strong>Bridgeport's pies are named after local bridges, and "the burnside" (12", $12.50), with its Northwestern flair, held a lot of appeal on a winter's day. Smoked onions, local wild mushrooms, and Parmesan sat atop a base of mozzarella with roasted garlic oil. Fresh parsley and thyme added some green to the otherwise earthy pie. It was those vibrant herbs, coupled with the intense BBQ-like smoke from the onions and deeply charred bits of the crust, that defined this pie.
Last time I visited Sizzle Pie for a Daily Slice, it was the east side location, and I aimed for the most carnivorous item available. On my recent trip to Sizzle Pie West, the micro-chain's second location, I decided to give a veggie option a chance. Truthfully, it was a no-brainer after I spotted one of Portland's most elusive pizza toppings behind the glass case: fried eggplant.
The Fire on the Mountain chicken wing nano-chain is the perfect example of a Portland institution. When hungry for hot wings, there is no discussion; Fire on the Mountain is the assumed destination. When a third location opened this fall, the prospect of pizza and house-brewed beer caused quite the buzz. A pizza menu which infuses traditional NY-style thin crust pies with eccentric wing ingredients could not hide under a blanket of mediocrity.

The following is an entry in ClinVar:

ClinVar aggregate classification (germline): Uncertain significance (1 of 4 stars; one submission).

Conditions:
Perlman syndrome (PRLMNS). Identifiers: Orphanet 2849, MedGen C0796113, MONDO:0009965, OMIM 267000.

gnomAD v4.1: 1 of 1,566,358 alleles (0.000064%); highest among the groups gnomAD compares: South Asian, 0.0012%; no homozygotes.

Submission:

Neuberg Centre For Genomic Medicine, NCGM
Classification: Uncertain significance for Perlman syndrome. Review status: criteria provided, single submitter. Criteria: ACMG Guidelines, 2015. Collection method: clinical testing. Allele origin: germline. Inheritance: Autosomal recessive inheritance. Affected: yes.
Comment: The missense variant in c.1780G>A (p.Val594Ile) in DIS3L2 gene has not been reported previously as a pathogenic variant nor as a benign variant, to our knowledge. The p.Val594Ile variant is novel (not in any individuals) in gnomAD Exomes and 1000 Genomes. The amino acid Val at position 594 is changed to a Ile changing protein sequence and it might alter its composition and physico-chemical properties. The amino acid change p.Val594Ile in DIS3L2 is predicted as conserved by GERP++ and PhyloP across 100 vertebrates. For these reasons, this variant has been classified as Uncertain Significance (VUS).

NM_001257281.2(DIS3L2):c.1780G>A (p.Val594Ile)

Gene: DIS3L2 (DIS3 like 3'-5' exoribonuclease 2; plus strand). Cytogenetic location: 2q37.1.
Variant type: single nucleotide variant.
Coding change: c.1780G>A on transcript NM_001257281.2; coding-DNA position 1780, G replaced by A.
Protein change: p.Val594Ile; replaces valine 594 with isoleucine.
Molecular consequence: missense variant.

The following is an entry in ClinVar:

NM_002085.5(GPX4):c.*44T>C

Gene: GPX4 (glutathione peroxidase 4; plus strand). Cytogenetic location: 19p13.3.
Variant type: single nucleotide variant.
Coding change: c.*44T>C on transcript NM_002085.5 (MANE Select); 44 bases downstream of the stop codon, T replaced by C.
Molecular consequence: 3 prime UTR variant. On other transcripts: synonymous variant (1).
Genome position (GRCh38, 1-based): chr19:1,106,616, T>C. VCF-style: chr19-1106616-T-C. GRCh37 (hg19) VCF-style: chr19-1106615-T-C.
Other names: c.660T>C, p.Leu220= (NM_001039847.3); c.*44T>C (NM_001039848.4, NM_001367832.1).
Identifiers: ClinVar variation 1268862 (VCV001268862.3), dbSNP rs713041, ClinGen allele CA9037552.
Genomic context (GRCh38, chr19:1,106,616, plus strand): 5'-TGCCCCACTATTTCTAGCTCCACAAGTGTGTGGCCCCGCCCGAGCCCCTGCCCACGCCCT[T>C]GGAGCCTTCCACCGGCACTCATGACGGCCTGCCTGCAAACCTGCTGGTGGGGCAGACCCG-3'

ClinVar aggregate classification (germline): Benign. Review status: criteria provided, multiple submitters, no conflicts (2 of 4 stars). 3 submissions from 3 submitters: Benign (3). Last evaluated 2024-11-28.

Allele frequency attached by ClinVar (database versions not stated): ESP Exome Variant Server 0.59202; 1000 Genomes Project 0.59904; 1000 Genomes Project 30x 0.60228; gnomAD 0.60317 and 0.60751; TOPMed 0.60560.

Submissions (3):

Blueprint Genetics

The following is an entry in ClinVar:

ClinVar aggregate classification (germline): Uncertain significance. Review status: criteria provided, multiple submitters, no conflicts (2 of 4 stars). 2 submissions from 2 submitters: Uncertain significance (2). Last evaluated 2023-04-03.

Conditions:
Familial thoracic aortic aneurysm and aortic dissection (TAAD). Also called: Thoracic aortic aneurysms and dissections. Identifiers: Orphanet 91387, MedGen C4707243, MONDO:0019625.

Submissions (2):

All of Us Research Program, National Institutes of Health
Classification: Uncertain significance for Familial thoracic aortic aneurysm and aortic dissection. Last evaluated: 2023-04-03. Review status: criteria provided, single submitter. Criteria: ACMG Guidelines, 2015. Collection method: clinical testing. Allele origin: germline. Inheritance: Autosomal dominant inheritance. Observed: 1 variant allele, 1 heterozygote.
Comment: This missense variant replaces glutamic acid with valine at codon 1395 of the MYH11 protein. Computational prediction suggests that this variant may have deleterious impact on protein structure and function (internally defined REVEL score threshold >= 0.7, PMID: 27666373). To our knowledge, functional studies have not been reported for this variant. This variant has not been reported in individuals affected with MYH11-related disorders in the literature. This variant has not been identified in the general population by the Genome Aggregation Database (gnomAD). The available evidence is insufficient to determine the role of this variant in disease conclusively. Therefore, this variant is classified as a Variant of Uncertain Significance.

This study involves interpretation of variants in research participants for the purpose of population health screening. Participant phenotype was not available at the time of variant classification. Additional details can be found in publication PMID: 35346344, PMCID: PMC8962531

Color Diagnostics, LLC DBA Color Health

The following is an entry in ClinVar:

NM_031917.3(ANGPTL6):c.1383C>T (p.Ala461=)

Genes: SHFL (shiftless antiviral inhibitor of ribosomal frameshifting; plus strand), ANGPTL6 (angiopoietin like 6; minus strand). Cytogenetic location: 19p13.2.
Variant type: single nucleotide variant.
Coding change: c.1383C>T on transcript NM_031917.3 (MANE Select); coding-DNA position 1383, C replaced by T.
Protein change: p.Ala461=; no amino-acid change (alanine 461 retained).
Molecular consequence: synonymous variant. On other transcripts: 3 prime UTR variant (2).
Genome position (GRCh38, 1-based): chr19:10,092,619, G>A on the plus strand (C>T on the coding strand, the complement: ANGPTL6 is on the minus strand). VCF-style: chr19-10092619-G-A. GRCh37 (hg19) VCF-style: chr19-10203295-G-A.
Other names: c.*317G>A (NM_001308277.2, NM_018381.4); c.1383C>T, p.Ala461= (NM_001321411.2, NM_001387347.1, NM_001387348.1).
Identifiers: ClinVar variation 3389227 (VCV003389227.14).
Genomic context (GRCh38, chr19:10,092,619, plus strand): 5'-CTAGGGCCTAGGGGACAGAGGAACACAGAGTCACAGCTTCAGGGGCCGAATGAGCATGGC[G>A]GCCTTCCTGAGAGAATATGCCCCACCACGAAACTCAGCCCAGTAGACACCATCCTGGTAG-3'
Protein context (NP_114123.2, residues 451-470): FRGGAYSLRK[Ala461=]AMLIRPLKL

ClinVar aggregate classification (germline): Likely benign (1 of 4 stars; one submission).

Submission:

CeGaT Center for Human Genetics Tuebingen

The Portland food cart scene east of 82nd Avenue is rather limited in scope. Despite its hulking, house-like structure, Pizza Box is indeed a 'cart', and a welcome addition to an area somewhat devoid of tasty, non-Mexican options. It's set up as more of a call-ahead-and-take-out establishment, and while only open for two months, they seem to be cranking out endless wood-fired pies.
Only in Portland will you find cheap happy hour bar pizza hand-crafted in the artisan style. OK, maybe other forward-thinking cities can boast this same anomaly, but walking in to a dive bar full of glazed-over old couples and shady 'hood denizens surely does not build anticipation for delicious pie. The midday (4pm-6pm) menu at the Muddy Rudder promises a $5 three-cheese personal pizza (in addition to $3 pints of craft beer) and I'd be a shame to the Slice organization to not take the bait.
For me, the sign of a great pizza is my ability to eat beyond fullness, oblivious to the stress placed on my internal organs. The amount of Sunshine Tavern breakfast pizza consumed far exceeded my typical a.m. food limit. The beautiful pies being pulled from the compact Baker's Pride oven will inspire any food nerd and satisfy the soul. Sunshine Tavern's two egg breakfast pie easily falls into my top five Portland pizza experiences.
Via Chicago is a food stand located at the PSU Saturday Farmers Market, essentially serving pizza for breakfast. The pizza takes a page from the Chicago bible in terms of pie construction; cheese and meat on the bottom, tomato and veggie on top, but that was where the Windy City similarities ended.
Dove Vivi ranks among the top pizzerias in Portland when your average foodie, yelper, or google reviewer is calling the shots. For the purist/elitist, the idea of a cornmeal crust monopoly is rather obtuse. You're telling me there is no regular pizza, just cornmeal? Can the exclusive use of America's top crop outweigh the traditionalist prejudice? Can the lack of a flour-based crust yield adequate satisfaction? Only trained tastebuds and an open mind will know for sure.